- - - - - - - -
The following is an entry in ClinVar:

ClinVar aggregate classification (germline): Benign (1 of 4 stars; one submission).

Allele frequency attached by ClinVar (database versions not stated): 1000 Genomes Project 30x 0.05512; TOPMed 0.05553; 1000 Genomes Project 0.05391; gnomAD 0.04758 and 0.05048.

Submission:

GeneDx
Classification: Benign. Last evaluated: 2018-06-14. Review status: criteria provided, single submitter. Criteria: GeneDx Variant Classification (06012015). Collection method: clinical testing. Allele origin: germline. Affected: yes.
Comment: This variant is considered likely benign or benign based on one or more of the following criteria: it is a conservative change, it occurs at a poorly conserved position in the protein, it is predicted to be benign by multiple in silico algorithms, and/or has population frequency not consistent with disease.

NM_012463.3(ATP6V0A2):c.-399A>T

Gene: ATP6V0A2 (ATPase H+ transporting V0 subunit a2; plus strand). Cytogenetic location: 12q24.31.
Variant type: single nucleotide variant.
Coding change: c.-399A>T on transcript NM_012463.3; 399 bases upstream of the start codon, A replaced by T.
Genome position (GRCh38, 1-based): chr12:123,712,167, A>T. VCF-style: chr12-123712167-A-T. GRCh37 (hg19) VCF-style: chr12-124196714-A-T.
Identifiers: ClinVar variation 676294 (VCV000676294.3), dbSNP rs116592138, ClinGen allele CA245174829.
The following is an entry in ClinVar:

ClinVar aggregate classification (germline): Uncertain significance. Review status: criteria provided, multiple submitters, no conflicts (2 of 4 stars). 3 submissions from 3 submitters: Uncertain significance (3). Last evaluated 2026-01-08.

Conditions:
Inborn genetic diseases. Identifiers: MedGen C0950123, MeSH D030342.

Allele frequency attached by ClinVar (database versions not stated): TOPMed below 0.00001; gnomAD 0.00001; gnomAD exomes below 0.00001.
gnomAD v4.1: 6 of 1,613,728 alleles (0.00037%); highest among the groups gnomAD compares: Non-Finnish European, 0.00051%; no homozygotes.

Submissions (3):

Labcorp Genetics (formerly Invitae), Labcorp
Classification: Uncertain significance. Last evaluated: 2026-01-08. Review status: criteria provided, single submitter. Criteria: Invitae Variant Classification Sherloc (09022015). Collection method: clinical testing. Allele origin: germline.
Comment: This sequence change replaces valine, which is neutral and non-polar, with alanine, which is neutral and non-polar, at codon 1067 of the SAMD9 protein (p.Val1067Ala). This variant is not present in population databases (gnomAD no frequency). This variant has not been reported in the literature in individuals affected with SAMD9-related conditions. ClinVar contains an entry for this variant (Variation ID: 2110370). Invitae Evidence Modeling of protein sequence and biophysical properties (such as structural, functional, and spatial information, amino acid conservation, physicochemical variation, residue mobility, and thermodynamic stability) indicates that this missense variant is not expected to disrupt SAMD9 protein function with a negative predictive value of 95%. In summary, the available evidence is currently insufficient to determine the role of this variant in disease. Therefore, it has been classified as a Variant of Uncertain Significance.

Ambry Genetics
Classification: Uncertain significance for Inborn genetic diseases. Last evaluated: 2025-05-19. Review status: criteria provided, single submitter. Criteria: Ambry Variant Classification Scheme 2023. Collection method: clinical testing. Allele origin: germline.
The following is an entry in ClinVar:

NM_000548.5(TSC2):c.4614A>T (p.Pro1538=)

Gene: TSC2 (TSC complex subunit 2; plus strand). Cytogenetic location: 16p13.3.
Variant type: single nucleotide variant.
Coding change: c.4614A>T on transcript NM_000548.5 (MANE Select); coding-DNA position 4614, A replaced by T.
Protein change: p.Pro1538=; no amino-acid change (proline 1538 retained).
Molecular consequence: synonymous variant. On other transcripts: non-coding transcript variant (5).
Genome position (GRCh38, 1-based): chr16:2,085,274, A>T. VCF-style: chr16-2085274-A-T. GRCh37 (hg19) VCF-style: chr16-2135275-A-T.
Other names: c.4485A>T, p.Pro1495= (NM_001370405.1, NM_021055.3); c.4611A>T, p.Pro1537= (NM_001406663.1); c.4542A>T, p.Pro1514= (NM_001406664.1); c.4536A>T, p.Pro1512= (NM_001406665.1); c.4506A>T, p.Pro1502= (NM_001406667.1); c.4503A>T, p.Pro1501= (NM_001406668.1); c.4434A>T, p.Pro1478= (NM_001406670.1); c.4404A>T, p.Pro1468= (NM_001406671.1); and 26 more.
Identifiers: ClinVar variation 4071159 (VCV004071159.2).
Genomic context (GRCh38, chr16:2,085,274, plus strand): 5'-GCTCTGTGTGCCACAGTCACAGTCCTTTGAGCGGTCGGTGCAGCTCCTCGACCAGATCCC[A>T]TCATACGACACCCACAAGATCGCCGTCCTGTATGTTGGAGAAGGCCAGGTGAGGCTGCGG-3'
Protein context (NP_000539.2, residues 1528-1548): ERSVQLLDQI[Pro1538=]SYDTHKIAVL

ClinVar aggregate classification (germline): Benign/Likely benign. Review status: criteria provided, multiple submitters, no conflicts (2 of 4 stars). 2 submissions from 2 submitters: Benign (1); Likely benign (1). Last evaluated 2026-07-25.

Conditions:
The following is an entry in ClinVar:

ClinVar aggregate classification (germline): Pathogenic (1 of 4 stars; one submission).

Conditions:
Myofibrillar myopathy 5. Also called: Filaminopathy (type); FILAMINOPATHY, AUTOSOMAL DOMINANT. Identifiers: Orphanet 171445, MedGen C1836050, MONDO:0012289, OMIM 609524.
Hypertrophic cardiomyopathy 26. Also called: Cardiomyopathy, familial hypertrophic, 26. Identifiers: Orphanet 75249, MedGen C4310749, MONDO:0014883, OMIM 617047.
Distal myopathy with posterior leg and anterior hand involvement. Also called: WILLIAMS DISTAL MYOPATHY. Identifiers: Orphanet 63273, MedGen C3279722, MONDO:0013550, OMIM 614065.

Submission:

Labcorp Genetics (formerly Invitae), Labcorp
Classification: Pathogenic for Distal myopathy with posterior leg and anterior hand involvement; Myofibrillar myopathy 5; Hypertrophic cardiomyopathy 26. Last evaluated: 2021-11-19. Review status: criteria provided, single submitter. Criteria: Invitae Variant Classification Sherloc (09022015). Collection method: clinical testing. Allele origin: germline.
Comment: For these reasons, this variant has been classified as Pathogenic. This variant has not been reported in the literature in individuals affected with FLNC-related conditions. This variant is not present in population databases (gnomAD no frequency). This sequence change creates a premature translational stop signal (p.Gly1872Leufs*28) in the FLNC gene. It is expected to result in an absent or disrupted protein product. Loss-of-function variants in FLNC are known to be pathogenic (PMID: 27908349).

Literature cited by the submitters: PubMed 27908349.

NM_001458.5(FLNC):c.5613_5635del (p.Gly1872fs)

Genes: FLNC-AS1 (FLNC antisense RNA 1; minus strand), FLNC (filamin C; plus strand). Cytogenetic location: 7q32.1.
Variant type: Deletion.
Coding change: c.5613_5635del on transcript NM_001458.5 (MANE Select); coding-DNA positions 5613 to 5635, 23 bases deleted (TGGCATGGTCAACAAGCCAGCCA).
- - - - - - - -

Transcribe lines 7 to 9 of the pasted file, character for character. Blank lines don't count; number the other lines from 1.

Comment: This variant is considered likely benign or benign based on one or more of the following criteria: it is a conservative change, it occurs at a poorly conserved position in the protein, it is predicted to be benign by multiple in silico algorithms, and/or has population frequency not consistent with disease.

NM_012463.3(ATP6V0A2):c.-399A>T

Gene: ATP6V0A2 (ATPase H+ transporting V0 subunit a2; plus strand). Cytogenetic location: 12q24.31.